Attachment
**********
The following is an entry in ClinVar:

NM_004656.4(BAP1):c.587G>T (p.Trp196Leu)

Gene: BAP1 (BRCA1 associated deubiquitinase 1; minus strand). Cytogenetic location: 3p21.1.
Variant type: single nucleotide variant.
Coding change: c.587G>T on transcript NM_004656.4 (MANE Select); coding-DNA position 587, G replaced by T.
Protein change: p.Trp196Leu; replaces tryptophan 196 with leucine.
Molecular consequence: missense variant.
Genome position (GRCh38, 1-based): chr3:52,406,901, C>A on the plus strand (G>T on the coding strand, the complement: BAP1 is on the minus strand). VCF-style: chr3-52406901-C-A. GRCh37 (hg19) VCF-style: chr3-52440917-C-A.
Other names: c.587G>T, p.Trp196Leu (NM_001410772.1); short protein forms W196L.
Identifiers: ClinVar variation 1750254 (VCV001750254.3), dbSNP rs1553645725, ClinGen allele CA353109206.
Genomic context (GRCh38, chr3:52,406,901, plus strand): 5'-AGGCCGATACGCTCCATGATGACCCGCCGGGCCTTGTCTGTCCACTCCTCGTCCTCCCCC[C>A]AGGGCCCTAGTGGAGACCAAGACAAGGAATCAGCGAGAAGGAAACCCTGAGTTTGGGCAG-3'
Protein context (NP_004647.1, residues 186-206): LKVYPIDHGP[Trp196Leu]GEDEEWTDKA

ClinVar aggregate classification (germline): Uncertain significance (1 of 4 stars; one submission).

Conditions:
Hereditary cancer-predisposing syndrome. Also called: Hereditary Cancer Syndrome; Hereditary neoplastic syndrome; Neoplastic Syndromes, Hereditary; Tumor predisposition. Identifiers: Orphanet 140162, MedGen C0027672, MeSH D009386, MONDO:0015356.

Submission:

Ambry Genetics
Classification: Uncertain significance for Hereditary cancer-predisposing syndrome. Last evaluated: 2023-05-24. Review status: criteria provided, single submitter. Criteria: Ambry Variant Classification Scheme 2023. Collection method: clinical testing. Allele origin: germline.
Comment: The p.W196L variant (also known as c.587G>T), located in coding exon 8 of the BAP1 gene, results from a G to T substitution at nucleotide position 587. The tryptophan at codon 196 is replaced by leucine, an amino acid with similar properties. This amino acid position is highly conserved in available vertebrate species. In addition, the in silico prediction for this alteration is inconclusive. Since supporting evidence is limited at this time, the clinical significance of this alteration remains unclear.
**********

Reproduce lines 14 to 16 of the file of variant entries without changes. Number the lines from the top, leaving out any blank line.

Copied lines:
Conditions:
Hereditary cancer-predisposing syndrome. Also called: Hereditary Cancer Syndrome; Hereditary neoplastic syndrome; Neoplastic Syndromes, Hereditary; Tumor predisposition. Identifiers: Orphanet 140162, MedGen C0027672, MeSH D009386, MONDO:0015356.

Submission: